This point was certainly made by Amnesty International in its reaction to Trump's announcement. Raed Jarrar, Amnesty International USA's Middle East advocacy director, said: “This is a reckless and provocative decision by the Trump administration that further undermines the human rights of the Palestinian people and is likely to inflame tensions across the region. By recognizing unified Jerusalem as the capital of Israel and announcing the relocation of the US embassy from Tel Aviv, President Trump has shown yet again his blatant disregard for international law. There is international consensus, including UN Security Council resolutions, on the illegality of Israel's annexation of East Jerusalem. With this move, the United States is violating its own international legal obligations not to recognize or assist an illegal situation and to ensure respect for the Geneva Conventions."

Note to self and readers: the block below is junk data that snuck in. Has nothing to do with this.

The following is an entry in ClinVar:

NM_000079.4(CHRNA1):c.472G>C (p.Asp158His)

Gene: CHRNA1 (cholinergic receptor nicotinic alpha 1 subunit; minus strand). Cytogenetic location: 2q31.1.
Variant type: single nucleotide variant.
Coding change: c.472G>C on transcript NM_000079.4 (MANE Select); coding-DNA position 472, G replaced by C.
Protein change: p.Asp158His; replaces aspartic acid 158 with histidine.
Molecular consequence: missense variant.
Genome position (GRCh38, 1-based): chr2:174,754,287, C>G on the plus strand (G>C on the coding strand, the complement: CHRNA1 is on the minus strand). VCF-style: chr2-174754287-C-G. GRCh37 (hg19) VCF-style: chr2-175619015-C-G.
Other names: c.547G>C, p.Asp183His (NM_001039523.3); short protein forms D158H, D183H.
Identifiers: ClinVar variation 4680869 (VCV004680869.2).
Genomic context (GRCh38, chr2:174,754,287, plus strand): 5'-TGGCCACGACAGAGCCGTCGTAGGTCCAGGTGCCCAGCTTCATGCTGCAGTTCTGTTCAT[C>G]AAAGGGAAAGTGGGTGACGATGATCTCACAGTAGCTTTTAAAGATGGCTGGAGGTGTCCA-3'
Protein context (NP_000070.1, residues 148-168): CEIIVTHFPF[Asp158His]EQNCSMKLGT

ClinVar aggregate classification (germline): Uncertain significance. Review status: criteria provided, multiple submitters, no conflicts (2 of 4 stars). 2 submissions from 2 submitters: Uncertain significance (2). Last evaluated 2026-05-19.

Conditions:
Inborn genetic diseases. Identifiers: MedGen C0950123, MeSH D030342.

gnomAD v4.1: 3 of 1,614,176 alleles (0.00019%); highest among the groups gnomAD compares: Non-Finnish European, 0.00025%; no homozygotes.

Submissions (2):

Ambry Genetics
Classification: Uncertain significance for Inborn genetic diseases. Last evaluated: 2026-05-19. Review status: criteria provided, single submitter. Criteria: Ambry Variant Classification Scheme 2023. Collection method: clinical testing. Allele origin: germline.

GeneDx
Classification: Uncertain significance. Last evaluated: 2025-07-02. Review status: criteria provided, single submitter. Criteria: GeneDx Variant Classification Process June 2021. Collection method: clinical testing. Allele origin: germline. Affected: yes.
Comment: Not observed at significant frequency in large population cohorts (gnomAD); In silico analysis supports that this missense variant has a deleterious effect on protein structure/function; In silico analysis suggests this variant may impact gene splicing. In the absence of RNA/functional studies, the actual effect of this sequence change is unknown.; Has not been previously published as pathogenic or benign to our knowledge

So even if US presidential hopefuls each had to go through the ritual of telling AIPAC what it wanted to hear, they realized the destabilizing effect that actual recognition of Jerusalem as Israel's capital would have, and thought better of it—at least once in power. Until now.
And if Trump is seeking to appease the Christian fundamentalist element of his base with this move, this should hardly be comforting to Jews. The evangelical fundis are consciously salivating for the Final Conflict, and see Jewish control of Jerusalem only as fulfillment of Bible prophecies portending the End Times. Which in their view will see Christians ascending in the Rapture, while the Jews are cast into the Devil's pit. What makes this wackiness dangerous is that with nuclear weapons, the human race now has the capacity to bring about the foreseen rain of fire and brimstone.
Such a scenario would assuredly not be good for the Jews, whatever the illusions of the pro-Israel crowd. It would not even be good for the Christian fundis, whatever their even more bizarre illusions. It wouldn't be good for anyone. Needless to say.